To evaluate whether the distributions of g20 clone assemblages were related to their obtained environments, two unweighted UniFrac statistical analyses were performed in this study using software available at http://bmf.colorado.edu/unifrac/ [32]. The first analysis was conducted using the g20 sequences obtained in this study and those obtained from Japanese paddy fields to test whether g20 assemblages vary between the two countries in similar environments. The second analysis involved g20 sequences from paddy fields, lake freshwaters, and marine waters to detect whether g20 assemblages vary between different environments. Sampling sites and the number of g20 sequences used in those two unweighted UniFrac analyses are shown in Table S1.

The DNA sequences of g20 obtained in this study have been deposited in the NCBI database with accession numbers from KF017951 to KF018004.

Results

Closest relatives of g20 genes

We obtained 154 positive clones by PCR amplification with the primers CPS1 and CPS8. After analyzing all of the clone positions of an individual sample in DGGE gel and deleting clones with identical nucleotide sequences, 54 clones with different g20 sequences were obtained in this study. Among these clones, 11, 10, 12, 10, and 10 clones were obtained from the locations JSJ, AC, DA, LD, and SH, respectively. The length of g20 fragments (excluding primer parts) varied among clones: 18 clones were 552-bp long (33%), and 36 clones were 546-bp long (67%).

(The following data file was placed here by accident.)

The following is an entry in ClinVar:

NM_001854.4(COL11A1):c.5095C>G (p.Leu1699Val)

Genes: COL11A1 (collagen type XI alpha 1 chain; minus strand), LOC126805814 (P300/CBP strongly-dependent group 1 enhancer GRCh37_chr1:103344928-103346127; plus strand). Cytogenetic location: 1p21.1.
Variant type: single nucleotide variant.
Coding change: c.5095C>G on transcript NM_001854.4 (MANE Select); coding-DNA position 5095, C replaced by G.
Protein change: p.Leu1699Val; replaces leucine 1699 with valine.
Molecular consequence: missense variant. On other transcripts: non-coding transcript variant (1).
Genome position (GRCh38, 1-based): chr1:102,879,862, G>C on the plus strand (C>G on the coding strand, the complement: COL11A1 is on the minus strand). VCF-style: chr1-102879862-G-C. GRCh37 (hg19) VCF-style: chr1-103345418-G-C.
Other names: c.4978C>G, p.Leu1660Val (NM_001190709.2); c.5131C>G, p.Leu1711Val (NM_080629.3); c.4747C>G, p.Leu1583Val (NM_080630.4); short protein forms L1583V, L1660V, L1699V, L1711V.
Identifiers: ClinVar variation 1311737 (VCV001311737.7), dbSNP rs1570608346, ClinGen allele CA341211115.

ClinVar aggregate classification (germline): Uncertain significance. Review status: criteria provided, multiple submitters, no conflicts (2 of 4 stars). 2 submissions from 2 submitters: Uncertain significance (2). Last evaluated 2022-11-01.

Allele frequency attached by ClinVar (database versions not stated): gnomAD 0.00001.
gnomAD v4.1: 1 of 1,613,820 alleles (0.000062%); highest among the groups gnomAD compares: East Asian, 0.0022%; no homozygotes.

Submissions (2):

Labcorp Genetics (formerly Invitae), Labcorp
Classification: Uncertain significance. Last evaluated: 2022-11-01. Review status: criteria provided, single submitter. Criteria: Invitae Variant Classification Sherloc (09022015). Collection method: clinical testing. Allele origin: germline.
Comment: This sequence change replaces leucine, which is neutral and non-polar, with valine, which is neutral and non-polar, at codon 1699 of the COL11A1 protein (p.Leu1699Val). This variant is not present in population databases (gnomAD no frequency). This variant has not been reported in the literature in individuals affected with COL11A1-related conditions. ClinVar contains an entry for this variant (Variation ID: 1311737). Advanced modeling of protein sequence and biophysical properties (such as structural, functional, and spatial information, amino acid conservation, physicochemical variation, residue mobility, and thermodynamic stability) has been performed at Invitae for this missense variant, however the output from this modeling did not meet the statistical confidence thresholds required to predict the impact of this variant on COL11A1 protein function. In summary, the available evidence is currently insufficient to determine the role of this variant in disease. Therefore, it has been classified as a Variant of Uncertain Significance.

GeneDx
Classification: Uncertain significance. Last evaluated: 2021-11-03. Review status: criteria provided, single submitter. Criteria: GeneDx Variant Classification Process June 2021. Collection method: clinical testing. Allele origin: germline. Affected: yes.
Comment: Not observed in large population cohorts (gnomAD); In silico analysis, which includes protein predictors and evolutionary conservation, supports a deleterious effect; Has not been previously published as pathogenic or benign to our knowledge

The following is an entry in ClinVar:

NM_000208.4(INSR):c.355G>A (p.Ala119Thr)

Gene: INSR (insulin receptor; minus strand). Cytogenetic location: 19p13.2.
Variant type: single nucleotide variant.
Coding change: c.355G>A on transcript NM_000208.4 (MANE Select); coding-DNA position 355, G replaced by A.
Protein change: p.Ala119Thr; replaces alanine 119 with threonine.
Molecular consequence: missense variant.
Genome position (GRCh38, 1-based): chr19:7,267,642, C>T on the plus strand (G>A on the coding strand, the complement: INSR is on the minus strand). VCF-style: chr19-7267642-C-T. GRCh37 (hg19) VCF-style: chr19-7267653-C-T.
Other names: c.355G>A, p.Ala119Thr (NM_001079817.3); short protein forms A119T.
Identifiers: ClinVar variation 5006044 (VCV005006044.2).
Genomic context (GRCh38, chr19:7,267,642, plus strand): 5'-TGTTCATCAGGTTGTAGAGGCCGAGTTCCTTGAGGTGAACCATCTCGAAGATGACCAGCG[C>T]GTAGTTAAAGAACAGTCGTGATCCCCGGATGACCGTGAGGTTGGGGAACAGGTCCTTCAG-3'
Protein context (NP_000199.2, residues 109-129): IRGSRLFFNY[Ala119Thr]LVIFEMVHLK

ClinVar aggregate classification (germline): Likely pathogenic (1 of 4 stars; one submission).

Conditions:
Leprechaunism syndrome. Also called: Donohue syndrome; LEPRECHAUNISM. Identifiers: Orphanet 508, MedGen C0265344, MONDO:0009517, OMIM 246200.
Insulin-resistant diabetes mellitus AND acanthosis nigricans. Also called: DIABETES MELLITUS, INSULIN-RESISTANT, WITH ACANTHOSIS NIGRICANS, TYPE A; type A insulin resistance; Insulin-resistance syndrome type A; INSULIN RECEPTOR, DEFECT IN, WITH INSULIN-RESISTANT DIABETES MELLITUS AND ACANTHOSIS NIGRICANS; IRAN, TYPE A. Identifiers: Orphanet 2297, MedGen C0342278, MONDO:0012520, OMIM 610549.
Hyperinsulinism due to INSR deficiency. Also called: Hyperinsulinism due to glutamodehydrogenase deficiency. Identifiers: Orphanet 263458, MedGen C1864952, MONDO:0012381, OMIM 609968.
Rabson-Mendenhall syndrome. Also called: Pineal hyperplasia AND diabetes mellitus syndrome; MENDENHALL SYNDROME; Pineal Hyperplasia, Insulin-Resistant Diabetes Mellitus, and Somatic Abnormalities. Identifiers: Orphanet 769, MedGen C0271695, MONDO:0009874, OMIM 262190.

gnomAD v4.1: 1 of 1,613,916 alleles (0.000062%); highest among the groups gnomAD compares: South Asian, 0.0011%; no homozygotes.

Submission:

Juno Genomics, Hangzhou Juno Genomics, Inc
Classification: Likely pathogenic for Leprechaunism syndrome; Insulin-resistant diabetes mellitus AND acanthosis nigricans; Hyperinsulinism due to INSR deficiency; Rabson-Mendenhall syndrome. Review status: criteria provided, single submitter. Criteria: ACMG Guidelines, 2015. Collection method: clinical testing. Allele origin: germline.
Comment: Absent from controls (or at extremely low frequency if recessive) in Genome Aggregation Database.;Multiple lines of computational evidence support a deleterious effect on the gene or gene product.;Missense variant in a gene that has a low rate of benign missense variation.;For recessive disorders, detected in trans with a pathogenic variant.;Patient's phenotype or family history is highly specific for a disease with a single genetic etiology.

A BLAST search for the closest relatives at the amino acid level revealed that seven clones had the highest identities (from 75% to 94%) to the g20 clones from Japanese paddy floodwater; four clones had the highest identities (from 81% to 92%) to clones from Japanese paddy soils; three clones had the highest identities (from 73% to 74%) to clones from oceanic waters; six clones had the highest identities (from 67% to 87%) to clones from lake freshwaters; and 34 clones had the highest identities (from 67% to 88%) to clones from the Kranji reservoir in Singapore (Table 1). The identity among the clones in this study ranged from 51% (PFW-JSJ-9 and PFW-JSJ-11; PFW-JSJ-11 and PFW-LD-8) to 100% (PFW-AC-2 and PFW-LD-3; PFW-JSJ-1 and PFW-JSJ-4; PFW-SH-2 and PFW-DA-1).

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Table 1. Closest relatives of sequenced g20 clones from different paddy floodwaters at the amino acid level.

https://doi.org/10.1371/journal.pone.0088634.t001

Phylogeny of g20 genes